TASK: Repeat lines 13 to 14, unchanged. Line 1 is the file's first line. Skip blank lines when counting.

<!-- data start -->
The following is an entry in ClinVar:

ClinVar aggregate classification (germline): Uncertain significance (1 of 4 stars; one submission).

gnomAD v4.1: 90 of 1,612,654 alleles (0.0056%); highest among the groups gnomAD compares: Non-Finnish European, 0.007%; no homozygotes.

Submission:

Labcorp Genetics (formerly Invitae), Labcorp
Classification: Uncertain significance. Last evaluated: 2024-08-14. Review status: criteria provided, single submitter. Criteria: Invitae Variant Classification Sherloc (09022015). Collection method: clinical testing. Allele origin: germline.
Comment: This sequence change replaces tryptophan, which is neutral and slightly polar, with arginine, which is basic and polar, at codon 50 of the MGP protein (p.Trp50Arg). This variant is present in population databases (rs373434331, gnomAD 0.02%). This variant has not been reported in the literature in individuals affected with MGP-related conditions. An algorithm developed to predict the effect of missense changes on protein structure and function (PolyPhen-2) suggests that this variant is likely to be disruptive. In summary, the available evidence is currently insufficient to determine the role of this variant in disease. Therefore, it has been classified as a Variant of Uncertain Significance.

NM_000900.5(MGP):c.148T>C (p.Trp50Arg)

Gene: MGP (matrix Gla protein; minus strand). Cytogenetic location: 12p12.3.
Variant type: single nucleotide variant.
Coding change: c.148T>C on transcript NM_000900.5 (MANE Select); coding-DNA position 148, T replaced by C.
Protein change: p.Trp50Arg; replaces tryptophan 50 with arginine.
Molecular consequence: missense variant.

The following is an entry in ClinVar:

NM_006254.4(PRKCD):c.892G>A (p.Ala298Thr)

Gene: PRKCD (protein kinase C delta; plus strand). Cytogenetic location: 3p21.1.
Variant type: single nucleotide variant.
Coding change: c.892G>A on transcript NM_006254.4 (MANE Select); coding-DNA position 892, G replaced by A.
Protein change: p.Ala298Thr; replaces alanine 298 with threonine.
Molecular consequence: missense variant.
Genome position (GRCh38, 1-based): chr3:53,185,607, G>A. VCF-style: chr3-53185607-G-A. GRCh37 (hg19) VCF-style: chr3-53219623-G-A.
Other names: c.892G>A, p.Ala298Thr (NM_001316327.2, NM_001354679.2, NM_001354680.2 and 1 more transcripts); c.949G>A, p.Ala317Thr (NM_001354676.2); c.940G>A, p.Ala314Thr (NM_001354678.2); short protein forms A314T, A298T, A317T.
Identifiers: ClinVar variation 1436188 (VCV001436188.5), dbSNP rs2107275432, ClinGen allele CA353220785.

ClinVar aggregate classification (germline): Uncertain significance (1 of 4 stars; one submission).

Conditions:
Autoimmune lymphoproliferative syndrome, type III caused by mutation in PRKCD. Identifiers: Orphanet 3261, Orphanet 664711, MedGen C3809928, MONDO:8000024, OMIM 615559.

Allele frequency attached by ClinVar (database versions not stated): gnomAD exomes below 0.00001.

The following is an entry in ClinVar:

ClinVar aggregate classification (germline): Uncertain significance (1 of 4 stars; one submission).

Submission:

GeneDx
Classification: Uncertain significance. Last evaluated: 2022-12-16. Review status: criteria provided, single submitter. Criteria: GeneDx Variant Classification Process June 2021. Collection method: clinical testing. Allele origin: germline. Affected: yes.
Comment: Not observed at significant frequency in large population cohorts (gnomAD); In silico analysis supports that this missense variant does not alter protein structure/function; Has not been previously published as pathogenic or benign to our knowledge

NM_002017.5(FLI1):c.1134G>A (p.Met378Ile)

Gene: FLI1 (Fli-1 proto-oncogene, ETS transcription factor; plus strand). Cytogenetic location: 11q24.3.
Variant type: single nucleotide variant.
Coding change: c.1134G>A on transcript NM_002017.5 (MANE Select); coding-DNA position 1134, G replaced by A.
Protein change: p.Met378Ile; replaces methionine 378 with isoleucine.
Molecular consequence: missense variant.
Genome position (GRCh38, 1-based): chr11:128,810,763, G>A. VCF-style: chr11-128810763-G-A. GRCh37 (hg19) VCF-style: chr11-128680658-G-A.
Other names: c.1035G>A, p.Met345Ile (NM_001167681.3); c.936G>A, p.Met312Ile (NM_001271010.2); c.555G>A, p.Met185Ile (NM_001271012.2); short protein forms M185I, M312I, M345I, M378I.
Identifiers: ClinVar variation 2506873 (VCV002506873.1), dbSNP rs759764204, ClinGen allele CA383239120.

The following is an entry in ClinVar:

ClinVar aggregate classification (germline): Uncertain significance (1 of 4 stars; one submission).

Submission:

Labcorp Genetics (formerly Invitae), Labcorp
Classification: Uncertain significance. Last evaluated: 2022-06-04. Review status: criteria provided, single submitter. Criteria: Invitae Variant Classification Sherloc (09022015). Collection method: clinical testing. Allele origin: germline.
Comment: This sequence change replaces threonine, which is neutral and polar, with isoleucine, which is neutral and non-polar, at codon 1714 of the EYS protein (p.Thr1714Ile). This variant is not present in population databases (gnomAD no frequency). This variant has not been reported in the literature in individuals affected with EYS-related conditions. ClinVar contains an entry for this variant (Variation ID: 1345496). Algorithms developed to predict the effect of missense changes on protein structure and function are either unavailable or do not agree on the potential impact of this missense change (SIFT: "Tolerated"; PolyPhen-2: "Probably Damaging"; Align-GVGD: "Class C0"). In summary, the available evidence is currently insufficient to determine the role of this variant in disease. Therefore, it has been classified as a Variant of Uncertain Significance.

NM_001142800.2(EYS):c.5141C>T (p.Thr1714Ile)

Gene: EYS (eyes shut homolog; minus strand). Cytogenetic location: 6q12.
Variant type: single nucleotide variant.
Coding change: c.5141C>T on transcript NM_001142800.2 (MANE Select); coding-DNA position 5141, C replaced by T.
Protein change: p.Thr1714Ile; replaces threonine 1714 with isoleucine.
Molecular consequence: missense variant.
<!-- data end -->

Molecular consequence: missense variant.

The following is an entry in ClinVar: